Deadly Sins

City Hall can’t duck Downtown horrors

By R.E. Graswich
May 2022

They needed to say something with six bodies scattered around the sidewalk at 10th and K streets. So Darrell Steinberg and Katie Valenzuela took shelter in the safest place they knew. They blamed guns.

With an actor’s studied passion, Steinberg spoke of broken hearts and school shootings. Valenzuela, newer at this sort of performance, tearfully described a phone call at 2:30 a.m. and waded into the weeds of the nation’s fascination with armaments.

What the mayor and City Council member didn’t discuss were strategies to keep Downtown streets safe. They offered no ideas about preventing future massacres like the one that sent 18 casualties to local hospitals and the county morgue on a dark Sunday morning in April.

Even more insulting, Steinberg and Valenzuela pretended the mayhem shocked them. Really? Nothing has become more predictable in Downtown Sacramento than the occasional deadly shootout. Even a dense politician can’t feign surprise about the routine.

One week before Christmas at 20th and K streets, several men left a bar, fell into disagreements, retreated to their cars, secured artillery and began shooting. When police arrived, one man was lying in the street, bleeding from a gunshot wound. He was pronounced dead.

Cops described the scene as “some type of disturbance between two groups that escalated into the shooting.” The participants were gang members, authorities concluded.

Last July, police rushed to the Old Sacramento Waterfront and found six people bleeding in the street. Two were dead, four wounded. Using amorphous language that has become boilerplate—a cut and paste job—cops explained, “There was some type of altercation between two groups before the shooting and multiple firearms have been recovered at the scene.”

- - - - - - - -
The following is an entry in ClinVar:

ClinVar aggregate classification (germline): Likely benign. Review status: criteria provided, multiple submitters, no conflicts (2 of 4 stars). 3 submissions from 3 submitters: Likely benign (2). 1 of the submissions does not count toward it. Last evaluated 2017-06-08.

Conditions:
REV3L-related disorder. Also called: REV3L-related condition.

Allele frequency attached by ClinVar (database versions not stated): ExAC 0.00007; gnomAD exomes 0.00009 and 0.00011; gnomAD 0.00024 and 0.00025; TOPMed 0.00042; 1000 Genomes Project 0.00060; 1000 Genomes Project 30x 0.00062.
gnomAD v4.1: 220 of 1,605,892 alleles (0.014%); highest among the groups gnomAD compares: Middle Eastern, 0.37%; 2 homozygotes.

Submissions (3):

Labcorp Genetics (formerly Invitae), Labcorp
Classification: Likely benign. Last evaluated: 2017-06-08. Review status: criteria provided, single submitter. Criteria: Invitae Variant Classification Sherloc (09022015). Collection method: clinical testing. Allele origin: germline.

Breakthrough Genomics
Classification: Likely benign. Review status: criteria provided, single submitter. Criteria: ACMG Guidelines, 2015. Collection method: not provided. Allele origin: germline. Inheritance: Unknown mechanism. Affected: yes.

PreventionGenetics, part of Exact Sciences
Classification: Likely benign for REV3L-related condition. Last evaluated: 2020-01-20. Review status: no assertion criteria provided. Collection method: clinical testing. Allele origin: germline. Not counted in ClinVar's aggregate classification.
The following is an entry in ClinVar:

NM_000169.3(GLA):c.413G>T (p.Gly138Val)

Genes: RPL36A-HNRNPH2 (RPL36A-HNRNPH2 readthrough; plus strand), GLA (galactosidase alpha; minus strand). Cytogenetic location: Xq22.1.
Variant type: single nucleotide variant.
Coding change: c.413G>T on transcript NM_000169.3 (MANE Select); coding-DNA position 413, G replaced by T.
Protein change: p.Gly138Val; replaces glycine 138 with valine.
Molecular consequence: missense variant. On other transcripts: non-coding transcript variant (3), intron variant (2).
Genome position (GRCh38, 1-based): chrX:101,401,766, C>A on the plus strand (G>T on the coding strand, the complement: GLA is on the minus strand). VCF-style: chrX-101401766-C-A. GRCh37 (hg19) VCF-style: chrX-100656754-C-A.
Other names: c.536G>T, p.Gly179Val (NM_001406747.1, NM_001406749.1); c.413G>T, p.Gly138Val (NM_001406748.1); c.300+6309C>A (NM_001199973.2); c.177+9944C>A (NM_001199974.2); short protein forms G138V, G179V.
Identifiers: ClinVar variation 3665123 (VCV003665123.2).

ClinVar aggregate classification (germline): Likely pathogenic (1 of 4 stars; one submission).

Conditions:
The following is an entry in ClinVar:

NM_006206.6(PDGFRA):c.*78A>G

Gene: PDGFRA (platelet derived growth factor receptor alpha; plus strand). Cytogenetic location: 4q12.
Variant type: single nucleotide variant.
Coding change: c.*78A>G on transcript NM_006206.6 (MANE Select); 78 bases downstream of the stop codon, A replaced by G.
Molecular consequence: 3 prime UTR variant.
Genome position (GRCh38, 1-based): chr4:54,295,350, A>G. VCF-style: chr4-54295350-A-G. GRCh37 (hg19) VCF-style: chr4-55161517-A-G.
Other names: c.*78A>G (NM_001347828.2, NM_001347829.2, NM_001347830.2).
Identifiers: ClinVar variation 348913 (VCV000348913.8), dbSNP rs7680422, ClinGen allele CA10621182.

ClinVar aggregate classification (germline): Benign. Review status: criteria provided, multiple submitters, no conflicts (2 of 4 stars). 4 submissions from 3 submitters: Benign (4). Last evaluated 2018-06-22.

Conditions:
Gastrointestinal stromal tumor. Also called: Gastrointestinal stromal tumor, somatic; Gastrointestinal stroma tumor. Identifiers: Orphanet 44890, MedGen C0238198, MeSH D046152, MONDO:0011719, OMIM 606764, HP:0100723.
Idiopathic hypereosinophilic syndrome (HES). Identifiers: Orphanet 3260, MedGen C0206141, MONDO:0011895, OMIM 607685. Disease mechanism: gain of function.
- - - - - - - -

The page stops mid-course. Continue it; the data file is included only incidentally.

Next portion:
Sound familiar? The December and July fusillades were preliminary bouts to the murderous main event witnessed in April on 10th Street. But other than crowd size and victim counts, these three tragedies were identical. The mayor and City Council should have seen the horrors coming. They took no serious action.

Here’s how the violence comes together:

Start with crowded streets in entertainment districts. Add gang members and their friends out for a good time, mixing with civilians. Suddenly, a fight starts, followed by a mad dash to vehicles where gangsters store their weapons. Shots fired. People dead and wounded, often not because they were involved but because they were in the wrong place (Downtown) at the wrong time (when bars are crowded or closing).

As casualties grow, patterns become inescapable. Resolution is defiant. The mayor and City Council have no easy options, so they search for distractions, deflect the blame and point to weak gun laws, even though California has some of the toughest in the nation.

“This senseless epidemic of guns violence must be addressed,” Steinberg says, neatly absolving himself and his city from responsibility. Coincidentally, the mayor is a champion of mental health expenditures. Here he finds another opportunity.

Steinberg wants more dollars for mental health outreach to young people, a reasonable segue because only an insane person would shoot into a crowd. “It is a sickness in our culture, and we have to do everything we can to cure that sickness,” he says.

Realities crush the mayor’s musings. He knows guns won’t disappear. Regardless of the destruction they bring, guns are embedded in our laws and psyche. As for mental health, it’s foolish to believe a frayed bureaucracy can succeed where society failed.

Which leaves the mayor and City Council with tough choices about matters they can control: entertainment licenses and hours, security requirements, police budgets and deployments.

Steinberg avoids those choices. “We don’t want to shut down, that would be the wrong response,” he says. Maybe so, but the City Council must take serious, thoughtful steps to make Sacramento safe.

Responsibility for the horrors of April, December and July rests with the men who pulled the triggers. This doesn’t mean the city should make it so easy for them.

R.E. Graswich can be reached at Follow us on Facebook, Twitter and Instagram: @insidesacramento.

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